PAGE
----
On 3 July 2000, whilst touring the Middle East with his son, Wadie, Said was photographed throwing a stone across the Blue Line Lebanese–Israel border, which image elicited much political criticism about his action demonstrating an inherent, personal sympathy with terrorism; and, in Commentary magazine, the journalist Edward Alexander labelled Said as "The Professor of Terror", for aggression against Israel. Said explained the stone-throwing as a two-fold action, personal and political; a man-to-man contest-of-skill, between a father and his son, and an Arab man's gesture of joy at the end of the Israeli occupation of southern Lebanon (1985–2000): "It was a pebble; there was nobody there. The guardhouse was at least half a mile away."
Despite having denied that he aimed the stone at an Israeli guardhouse, the Beirut newspaper As-Safir (The Ambassador) reported that a Lebanese local resident reported that Said was at less than ten metres (ca. 30 ft.) distance from the Israeli Defense Force (IDF) soldiers manning the two-storey guardhouse, when Said aimed and threw the stone over the border fence; the stone's projectile path was thwarted when it struck the barbed wire atop the border fence. Nonetheless, in the U.S., despite a political fracas by students at Columbia University and the Anti-Defamation League of B'nai B'rith International (Sons of the Covenant), the university provost published a five-page letter defending Said's action as an academic's freedom of expression: "To my knowledge, the stone was directed at no-one; no law was broken; no indictment was made; no criminal or civil action has been taken against Professor Saïd."
Nevertheless, Said endured political repercussions, such as the cancellation of an invitation to give a lecture to the Freud Society, in Austria, in February 2001. The President of the Freud Society justified withdrawing the invitation by explaining to Said that "the political situation in the Middle East, and its consequences" had rendered an accusation of anti-Semitism a very serious matter, and that any such accusation "has become more dangerous" in the politics of Austria; thus, the Freud Society cancelled its invitation to Said in order to "avoid an internal clash" of opinions, about him, that might ideologically divide the Freud Society. In Culture and Resistance: Conversations with Edward Saïd (2003), Said likened his political situation to the situation that Noam Chomsky has endured as a public intellectual:
"It's very similar to his. He's a well-known, great linguist. He's been celebrated and honored for that, but he's also vilified as an anti–Semite and as a Hitler worshiper. ... For anyone to deny the horrendous experience of anti–Semitism and the Holocaust is unacceptable. We don't want anybody's history of suffering to go unrecorded and unacknowledged. On the other hand, there's a great difference, between acknowledging Jewish oppression and using that as a cover for the oppression of another people."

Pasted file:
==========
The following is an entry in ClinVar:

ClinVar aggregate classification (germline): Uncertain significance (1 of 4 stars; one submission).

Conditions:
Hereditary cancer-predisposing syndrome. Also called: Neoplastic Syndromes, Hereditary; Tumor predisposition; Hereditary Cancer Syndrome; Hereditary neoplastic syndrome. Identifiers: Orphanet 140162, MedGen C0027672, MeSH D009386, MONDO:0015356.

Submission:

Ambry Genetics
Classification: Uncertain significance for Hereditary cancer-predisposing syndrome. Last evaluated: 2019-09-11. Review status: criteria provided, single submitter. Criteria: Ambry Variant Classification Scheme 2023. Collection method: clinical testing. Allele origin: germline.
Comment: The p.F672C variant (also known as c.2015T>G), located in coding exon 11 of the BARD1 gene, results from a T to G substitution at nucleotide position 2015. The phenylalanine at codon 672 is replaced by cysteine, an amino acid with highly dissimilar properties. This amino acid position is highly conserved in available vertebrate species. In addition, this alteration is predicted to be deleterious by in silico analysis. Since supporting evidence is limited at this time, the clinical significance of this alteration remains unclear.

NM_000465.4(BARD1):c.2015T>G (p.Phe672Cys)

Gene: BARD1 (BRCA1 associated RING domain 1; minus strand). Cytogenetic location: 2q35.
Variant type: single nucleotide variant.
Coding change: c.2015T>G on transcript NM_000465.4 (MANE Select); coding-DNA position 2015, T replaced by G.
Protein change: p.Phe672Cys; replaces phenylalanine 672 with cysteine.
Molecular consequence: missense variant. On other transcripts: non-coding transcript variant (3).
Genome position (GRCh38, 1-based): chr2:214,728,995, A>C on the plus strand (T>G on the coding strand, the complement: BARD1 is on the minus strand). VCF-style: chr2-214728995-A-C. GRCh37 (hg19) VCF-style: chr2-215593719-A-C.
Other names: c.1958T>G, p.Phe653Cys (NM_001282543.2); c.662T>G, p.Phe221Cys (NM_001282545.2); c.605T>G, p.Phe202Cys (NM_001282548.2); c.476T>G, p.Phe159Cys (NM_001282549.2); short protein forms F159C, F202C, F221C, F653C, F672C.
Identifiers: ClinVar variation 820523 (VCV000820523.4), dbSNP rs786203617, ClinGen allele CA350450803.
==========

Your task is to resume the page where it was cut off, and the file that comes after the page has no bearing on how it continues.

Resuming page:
In the revised edition of Covering Islam: How the Media and the Experts Determine How We See the Rest of the World (1997), Said criticized the Orientalist bias of the Western news media's reportage about the Middle East and Islam, especially the tendency to editorialize "speculations about the latest conspiracy to blow up buildings, sabotage commercial airliners, and poison water supplies." He criticized the American military involvement in the Kosovo War (1998–99) as an imperial action; and described the Iraq Liberation Act (1998), promulgated during the Clinton Administration, as the political license that predisposed the U.S. to invade Iraq in 2003, which was authorised with the Iraq Resolution (2 October 2002); and the continual support of Israel by successive U.S. presidential governments, as actions meant to perpetuate regional political instability in the Middle East.
In the event, despite being sick with leukemia, as a public intellectual, Said continued criticising the U.S. Invasion of Iraq in mid-2003; and, in the Egyptian Al-Ahram Weekly newspaper, in the article "Resources of Hope" (2 April 2003), Said said that the U.S. war against Iraq was a politically ill-conceived military enterprise:
My strong opinion, though I don't have any proof, in the classical sense of the word, is that they want to change the entire Middle East, and the Arab world, perhaps terminate some countries, destroy the so-called terrorist groups they dislike, and install régimes friendly to the United States. I think this is a dream that has very little basis in reality. The knowledge they have of the Middle East, to judge from the people who advise them, is, to say the least, out of date and widely speculative. . . .
I don't think the planning for the post–Saddam, post-war period in Iraq is very sophisticated, and there's very little of it. U.S. Undersecretary of State Marc Grossman and U.S. Undersecretary of Defense Douglas Feith testified in Congress, about a month ago, and seemed to have no figures, and no ideas [about] what structures they were going to deploy; they had no idea about the use of [the Iraqi] institutions that exist, although they want to de–Ba'thise the higher echelons, and keep the rest.
The same is true about their views of the [Iraqi] army. They certainly have no use for the Iraqi opposition that they've been spending many millions of dollars on; and, to the best of my ability to judge, they are going to improvise; of course, the model is Afghanistan. I think they hope that the U.N. will come in and do something, but, given the recent French and Russian positions, I doubt that that will happen with such simplicity.